Ikeda M.L.R.,Federal University of Rio Grande do Sul | Barcellos N.T.,Hospital Sanatorio Partenon | Alencastro P.R.,Hospital Sanatorio Partenon | Wolff F.H.,Federal University of Rio Grande do Sul | And 5 more authors.
PLoS ONE | Year: 2016

Background Alcohol consumption is highly prevalent in the general population and among HIV-infected population. This study aimed to compare the pattern of alcohol consumption and to describe characteristics associated with heavy alcohol consumption in individuals from the general population with patients infected with HIV. Methods Participants for this analysis came from a population-based cross-sectional study and from a consecutive sampling of patients infected with HIV. Participants aged 18 years or older were interviewed using similar questionnaires with questions pertaining to socio-demographic characteristics, alcohol consumption, smoking, physical activity, and HIV-related characteristics, among others. Blood pressure and anthropometric measures were measured using standardized procedures. Results Weekly alcohol consumption was more prevalent among individuals from the general population than HIV-infected patients: 57.0 vs. 31.1%, P<0.001. The prevalence of heavy episodic drinking was higher in the population sample as well: 46.1 vs. 17.0%, P<0.001. In the general population, heavy alcohol consumption was more prevalent in men. Cigarette smoking was independently associated with heavy alcohol consumption among HIV infected (Prevalence Ratio; PR = 5.9; 95%CI 2.6-13.9; P<0,001) and general population (PR = 2.6; 95%CI 1.9-3.0; P<0.001). Years at school were inversely associated with heavy alcohol consumption among HIV-infected patients and directly associated among participants from the general population, even after controlling for sex, age, skin color, and smoking. Conclusions Heavy alcohol consumption is more prevalent in the general population than among HIVinfected patients. Individuals aware about their disease may reduce the amount of alcoholic beverages consumption comparatively to healthy individuals from the general population. © 2016 Ikeda et al. This is an open access article distributed under the terms of the Creative Commons Attribution License, which permits unrestricted use, distribution, and reproduction in any medium, provided the original author and source are credited. Source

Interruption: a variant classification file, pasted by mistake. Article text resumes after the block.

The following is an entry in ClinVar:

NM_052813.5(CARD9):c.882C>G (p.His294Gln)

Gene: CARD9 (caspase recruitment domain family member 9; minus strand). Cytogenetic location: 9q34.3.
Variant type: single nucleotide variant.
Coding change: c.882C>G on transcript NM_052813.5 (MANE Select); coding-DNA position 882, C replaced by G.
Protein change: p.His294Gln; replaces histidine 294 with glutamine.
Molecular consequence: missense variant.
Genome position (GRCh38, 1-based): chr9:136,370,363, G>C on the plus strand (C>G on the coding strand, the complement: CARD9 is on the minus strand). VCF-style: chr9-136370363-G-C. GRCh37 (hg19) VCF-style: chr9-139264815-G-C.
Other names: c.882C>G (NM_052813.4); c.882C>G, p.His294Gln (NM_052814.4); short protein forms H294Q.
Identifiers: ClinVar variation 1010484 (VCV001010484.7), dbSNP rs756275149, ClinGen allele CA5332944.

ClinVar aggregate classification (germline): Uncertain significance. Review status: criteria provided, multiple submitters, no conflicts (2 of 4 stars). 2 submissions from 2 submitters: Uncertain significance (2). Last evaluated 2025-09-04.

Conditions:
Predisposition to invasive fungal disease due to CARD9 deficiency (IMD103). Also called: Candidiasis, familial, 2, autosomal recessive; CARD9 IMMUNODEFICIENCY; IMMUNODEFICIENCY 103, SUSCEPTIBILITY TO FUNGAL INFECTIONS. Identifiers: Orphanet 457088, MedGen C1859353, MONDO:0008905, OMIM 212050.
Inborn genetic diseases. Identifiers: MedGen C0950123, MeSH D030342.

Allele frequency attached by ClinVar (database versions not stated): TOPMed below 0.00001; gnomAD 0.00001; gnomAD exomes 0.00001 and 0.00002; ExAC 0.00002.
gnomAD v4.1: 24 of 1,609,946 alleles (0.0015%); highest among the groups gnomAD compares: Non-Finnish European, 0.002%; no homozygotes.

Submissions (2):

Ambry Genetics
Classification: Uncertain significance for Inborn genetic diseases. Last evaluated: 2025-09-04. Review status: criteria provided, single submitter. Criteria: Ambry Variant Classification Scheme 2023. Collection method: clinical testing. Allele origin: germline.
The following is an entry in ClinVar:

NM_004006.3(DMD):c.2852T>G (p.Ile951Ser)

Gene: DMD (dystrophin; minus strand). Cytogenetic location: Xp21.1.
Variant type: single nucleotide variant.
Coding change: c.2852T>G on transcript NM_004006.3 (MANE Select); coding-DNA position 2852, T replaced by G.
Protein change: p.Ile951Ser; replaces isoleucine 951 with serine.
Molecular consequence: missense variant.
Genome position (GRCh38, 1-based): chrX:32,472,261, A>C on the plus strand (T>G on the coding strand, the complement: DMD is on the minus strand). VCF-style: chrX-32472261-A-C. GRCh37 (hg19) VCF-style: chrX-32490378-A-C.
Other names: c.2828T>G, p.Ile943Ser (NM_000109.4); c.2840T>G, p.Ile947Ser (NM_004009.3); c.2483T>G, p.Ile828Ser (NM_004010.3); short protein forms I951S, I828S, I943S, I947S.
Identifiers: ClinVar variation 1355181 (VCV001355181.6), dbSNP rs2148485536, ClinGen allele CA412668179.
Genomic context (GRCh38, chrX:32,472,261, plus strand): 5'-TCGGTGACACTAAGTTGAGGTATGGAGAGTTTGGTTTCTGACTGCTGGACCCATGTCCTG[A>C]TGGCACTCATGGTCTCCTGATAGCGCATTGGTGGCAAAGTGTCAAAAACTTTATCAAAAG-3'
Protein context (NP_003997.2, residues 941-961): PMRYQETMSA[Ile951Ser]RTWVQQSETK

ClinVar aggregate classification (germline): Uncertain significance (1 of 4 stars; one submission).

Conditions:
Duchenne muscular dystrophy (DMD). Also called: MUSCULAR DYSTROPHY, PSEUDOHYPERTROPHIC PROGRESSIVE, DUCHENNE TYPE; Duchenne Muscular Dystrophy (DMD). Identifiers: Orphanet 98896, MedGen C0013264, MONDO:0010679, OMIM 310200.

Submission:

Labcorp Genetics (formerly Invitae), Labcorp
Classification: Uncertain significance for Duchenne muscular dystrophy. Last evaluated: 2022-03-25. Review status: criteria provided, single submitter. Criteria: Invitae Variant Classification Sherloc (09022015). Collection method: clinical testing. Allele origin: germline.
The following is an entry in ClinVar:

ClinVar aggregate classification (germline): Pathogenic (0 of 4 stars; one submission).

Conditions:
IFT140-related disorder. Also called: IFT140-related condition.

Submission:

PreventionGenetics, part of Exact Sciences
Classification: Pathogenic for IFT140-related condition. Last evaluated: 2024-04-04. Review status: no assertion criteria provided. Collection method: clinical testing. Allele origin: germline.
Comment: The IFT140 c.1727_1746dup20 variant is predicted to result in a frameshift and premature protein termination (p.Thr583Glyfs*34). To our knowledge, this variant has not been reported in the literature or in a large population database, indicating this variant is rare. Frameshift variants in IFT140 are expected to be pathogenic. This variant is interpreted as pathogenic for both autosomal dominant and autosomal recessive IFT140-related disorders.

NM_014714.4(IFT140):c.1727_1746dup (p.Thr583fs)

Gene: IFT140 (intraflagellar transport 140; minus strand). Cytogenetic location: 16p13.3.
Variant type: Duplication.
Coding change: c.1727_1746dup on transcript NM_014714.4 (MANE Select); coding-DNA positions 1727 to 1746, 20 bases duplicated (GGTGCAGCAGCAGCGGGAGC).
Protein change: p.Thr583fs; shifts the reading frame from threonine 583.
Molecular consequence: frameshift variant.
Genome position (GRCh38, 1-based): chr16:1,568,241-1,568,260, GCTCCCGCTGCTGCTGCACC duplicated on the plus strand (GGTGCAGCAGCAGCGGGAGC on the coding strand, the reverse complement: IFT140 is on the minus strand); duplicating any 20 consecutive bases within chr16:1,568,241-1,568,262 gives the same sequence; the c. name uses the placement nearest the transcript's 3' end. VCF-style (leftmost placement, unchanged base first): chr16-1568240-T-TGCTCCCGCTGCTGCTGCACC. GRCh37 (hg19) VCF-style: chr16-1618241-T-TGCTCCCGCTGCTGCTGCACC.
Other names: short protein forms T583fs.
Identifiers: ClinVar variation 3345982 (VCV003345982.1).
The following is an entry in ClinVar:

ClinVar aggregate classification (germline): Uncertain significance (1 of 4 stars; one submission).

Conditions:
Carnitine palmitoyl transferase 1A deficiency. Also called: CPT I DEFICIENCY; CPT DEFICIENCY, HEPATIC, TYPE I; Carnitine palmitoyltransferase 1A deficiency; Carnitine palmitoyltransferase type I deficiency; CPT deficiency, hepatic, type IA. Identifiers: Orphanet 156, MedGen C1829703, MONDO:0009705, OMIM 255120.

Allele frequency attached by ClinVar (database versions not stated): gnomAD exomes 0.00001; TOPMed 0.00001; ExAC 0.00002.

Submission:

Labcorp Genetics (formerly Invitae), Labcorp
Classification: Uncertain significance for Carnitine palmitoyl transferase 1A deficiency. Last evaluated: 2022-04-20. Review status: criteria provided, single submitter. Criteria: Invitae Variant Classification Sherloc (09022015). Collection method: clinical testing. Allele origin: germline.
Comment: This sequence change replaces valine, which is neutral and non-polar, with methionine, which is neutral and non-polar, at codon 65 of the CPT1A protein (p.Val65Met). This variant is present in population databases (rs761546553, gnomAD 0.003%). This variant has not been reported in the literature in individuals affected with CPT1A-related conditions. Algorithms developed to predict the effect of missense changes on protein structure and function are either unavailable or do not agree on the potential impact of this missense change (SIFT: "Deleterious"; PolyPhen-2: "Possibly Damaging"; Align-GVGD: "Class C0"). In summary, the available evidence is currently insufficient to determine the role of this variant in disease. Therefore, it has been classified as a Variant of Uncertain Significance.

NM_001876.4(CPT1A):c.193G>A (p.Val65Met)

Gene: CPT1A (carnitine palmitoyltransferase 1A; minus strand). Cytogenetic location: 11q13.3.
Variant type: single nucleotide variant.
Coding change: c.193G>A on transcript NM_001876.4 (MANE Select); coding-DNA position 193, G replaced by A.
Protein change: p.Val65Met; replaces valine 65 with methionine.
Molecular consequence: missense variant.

Prellwitz I.M.,Instituto Nacional Of Cancer | Alves B.M.,Instituto Nacional Of Cancer | Ikeda M.L.R.,Secretaria de Saude de Viamao | Kuhleis D.,Secretaria de Seguranca Publica | And 12 more authors.
PLoS ONE | Year: 2013

People deprived of liberty in prisons are at higher risk of infection by the human immunodeficiency virus (HIV) due to their increased exposure through intravenous drug use, unprotected sexual activity, tattooing in prison and blood exposure in fights and rebellions. Yet, the contribution of intramural HIV transmission to the epidemic is scarcely known, especially in low- and middle-income settings. In this study, we surveyed 1,667 inmates incarcerated at Presídio Central de Porto Alegre, located in southern Brazil, for HIV infection and molecular characterization. The HIV seroprevalence was 6.6% (110/1,667). Further analyses were carried out on 40 HIV-seropositive inmates to assess HIV transmission clusters and drug resistance within the facility with the use of molecular and phylogenetic techniques. The molecular epidemiology of HIV-1 subtypes observed was similar to the one reported for the general population in southern Brazil, with the predominance of HIV-1 subtypes C, B, CRF31_BC and unique BC recombinants. In particular, the high rate (24%) of URF_BC found here may reflect multiple exposures of the population investigated to HIV infection. We failed to find HIV-infected inmates sharing transmission clusters with each other. Importantly, the analysis of HIV-1 pol genomic fragments evidenced high rates of HIV primary and secondary (acquired) drug resistance and an alarming proportion of virologic failure among patients under treatment, unveiling suboptimal access to antiretroviral therapy (ARV), low ARV adherence and dissemination of drug resistant HIV strains in primary infections. Our results call for immediate actions of public authority to implement preventive measures, serological screening and, for HIV-seropositive subjects, clinical and treatment follow-up in order to control HIV infection and limit the spread of drug resistance strains in Brazilian prisons. © 2013 Prellwitz et al. Source